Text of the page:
“This is a dose-dependent process, which means [that] Increase [the] caffeine intake […] This leads to more fat and calorie burning, which is reflected in weight loss,” she explains. “Caffeine also suppresses an individual's appetite, which can curb overeating, which can lead to a caloric deficit, thereby helping to prevent weight gain. “

montreal also spoke with Dr. Mark Guido, an endocrinologist at Novant Health Forsyth Endocrinology Consultants in Winston-Salem, North Carolina, who was not involved in the study, to see how caffeine may reduce the risk of type 2 diabetes in addition to weight loss .

He said the scientific community had “mixed feelings” about the topic, but that caffeine could reduce the risk of type 2 diabetes by changing how the body uses glucose and insulin.

The researchers concluded that higher levels of caffeine in the blood may lead to weight loss and a lower risk of type 2 diabetes.

Dr. Guido noted that the study had significant limitations. “It looked at naturally elevated caffeine levels in people with a certain genetic predisposition, but it didn't seem to look at elevated caffeine levels in food or drink,” he said. associated with increased caffeine levels, which is a problem.”

He added that the study only looked at reducing the risk of type 2 diabetes, not how caffeine might affect people who already had the disease.

Dr. Hunnes noted that the results “are not truly causal in nature,” because unlike randomized controlled clinical trials that study “the whole person,” it only looked at genomic effects.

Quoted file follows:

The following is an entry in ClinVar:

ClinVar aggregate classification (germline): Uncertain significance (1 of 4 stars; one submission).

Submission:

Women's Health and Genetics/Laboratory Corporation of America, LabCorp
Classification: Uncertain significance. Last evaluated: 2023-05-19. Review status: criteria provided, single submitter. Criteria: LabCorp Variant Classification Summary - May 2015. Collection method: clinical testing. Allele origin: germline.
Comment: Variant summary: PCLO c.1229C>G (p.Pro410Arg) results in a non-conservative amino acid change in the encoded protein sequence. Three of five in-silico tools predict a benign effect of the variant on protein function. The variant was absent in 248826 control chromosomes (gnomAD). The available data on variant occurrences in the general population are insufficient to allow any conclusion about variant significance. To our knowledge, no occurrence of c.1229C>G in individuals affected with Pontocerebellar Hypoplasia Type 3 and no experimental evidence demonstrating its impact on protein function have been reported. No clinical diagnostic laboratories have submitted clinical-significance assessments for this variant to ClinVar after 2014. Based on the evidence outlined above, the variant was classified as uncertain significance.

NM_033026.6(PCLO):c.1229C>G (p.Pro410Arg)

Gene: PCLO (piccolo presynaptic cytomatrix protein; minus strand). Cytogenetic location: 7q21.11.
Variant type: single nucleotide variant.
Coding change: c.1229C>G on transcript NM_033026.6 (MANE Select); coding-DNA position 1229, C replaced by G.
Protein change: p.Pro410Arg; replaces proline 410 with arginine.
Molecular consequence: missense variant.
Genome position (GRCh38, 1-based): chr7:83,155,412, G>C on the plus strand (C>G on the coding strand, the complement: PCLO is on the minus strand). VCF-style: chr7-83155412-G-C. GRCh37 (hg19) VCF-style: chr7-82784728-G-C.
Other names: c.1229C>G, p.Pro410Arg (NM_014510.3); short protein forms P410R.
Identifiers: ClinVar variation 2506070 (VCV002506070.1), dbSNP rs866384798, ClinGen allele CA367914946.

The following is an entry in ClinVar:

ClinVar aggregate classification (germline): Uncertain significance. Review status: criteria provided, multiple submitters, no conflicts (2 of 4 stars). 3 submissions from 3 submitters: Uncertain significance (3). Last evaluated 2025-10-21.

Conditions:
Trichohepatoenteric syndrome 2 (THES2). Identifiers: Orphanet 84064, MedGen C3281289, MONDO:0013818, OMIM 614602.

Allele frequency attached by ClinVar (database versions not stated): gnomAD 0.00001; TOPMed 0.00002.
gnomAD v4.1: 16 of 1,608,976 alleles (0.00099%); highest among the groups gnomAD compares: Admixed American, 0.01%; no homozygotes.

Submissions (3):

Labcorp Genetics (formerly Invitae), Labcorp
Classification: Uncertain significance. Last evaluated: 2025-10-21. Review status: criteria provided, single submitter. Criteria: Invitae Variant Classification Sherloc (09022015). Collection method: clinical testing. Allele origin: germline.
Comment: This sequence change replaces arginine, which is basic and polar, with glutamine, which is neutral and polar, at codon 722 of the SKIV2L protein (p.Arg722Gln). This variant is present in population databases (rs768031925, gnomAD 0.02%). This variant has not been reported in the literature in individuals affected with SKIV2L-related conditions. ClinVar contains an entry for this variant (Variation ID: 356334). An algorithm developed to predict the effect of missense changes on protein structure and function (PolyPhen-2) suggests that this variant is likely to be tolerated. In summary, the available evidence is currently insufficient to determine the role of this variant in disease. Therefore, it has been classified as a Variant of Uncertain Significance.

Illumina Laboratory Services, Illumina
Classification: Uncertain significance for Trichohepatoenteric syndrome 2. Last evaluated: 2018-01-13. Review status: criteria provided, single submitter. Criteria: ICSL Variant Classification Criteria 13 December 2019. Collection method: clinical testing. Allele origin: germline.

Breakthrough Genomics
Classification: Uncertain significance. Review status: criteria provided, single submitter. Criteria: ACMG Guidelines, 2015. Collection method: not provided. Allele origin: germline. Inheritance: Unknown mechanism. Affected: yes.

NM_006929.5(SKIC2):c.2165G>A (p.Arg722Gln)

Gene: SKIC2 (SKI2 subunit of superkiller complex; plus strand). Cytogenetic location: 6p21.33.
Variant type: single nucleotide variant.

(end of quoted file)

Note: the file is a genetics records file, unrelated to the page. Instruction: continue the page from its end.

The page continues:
“It's kind of like looking outside the body — in [a] The test tube — questions and hypotheses about how it will react in a person,” she noted.

Dr. Manaktala added: “A more robust randomized controlled study would help to investigate the true clinical and health effects of caffeine. Furthermore, the study participants were of European descent. This makes extrapolating the findings to the general US population challenging sex”

Dr. Manaktala called the findings “exciting,” noting that they mean that “healthy doses” of caffeine may help prevent obesity, a major risk factor for cardiovascular disease. However, she noted:

“[W]Before you fully accept the findings of the research and adopt new eating habits, you need to proceed with caution. Most importantly, we need to remember that caffeine is not a substitute for a healthy lifestyle, including eating plenty of fruits, vegetables, lean meats, moderate carbohydrate/fat intake, and daily moderate-intensity physical activity and careful management as Chronic disease with heart disease risk factors. “

Dr. Guido noted that he would not advise his patients any differently based on the findings of the study.

“I think this is interesting and further research may need to be done, but at the moment, I don't think it will change the advice on preventing type 2 diabetes,” he said.

“I wouldn't change my caffeine intake based on this study,” he repeated. “It only looked at people who were naturally high in caffeine, not how much they got it from food or drink.”

“We also know that too much caffeine can also have significant detrimental health effects, such as increased blood pressure and poor sleep, and that caffeine can worsen sugar in patients who already have type 2 diabetes,” Dr. Guido warns.